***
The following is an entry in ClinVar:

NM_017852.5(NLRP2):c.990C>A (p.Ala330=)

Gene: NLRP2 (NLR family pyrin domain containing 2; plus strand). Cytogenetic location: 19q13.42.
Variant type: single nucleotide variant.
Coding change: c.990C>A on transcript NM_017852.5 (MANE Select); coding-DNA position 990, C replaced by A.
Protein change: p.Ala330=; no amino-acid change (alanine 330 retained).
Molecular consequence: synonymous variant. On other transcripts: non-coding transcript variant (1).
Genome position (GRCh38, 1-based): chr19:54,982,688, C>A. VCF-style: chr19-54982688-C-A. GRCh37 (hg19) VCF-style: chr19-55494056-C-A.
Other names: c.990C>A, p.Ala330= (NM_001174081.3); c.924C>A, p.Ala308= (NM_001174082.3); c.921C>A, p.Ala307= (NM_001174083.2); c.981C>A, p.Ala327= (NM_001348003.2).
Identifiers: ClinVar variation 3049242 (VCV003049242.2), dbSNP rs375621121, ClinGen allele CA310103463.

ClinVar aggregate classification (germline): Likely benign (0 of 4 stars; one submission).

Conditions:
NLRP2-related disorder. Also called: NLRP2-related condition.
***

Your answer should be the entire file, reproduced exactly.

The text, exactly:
The following is an entry in ClinVar:

NM_017852.5(NLRP2):c.990C>A (p.Ala330=)

Gene: NLRP2 (NLR family pyrin domain containing 2; plus strand). Cytogenetic location: 19q13.42.
Variant type: single nucleotide variant.
Coding change: c.990C>A on transcript NM_017852.5 (MANE Select); coding-DNA position 990, C replaced by A.
Protein change: p.Ala330=; no amino-acid change (alanine 330 retained).
Molecular consequence: synonymous variant. On other transcripts: non-coding transcript variant (1).
Genome position (GRCh38, 1-based): chr19:54,982,688, C>A. VCF-style: chr19-54982688-C-A. GRCh37 (hg19) VCF-style: chr19-55494056-C-A.
Other names: c.990C>A, p.Ala330= (NM_001174081.3); c.924C>A, p.Ala308= (NM_001174082.3); c.921C>A, p.Ala307= (NM_001174083.2); c.981C>A, p.Ala327= (NM_001348003.2).
Identifiers: ClinVar variation 3049242 (VCV003049242.2), dbSNP rs375621121, ClinGen allele CA310103463.

ClinVar aggregate classification (germline): Likely benign (0 of 4 stars; one submission).

Conditions:
NLRP2-related disorder. Also called: NLRP2-related condition.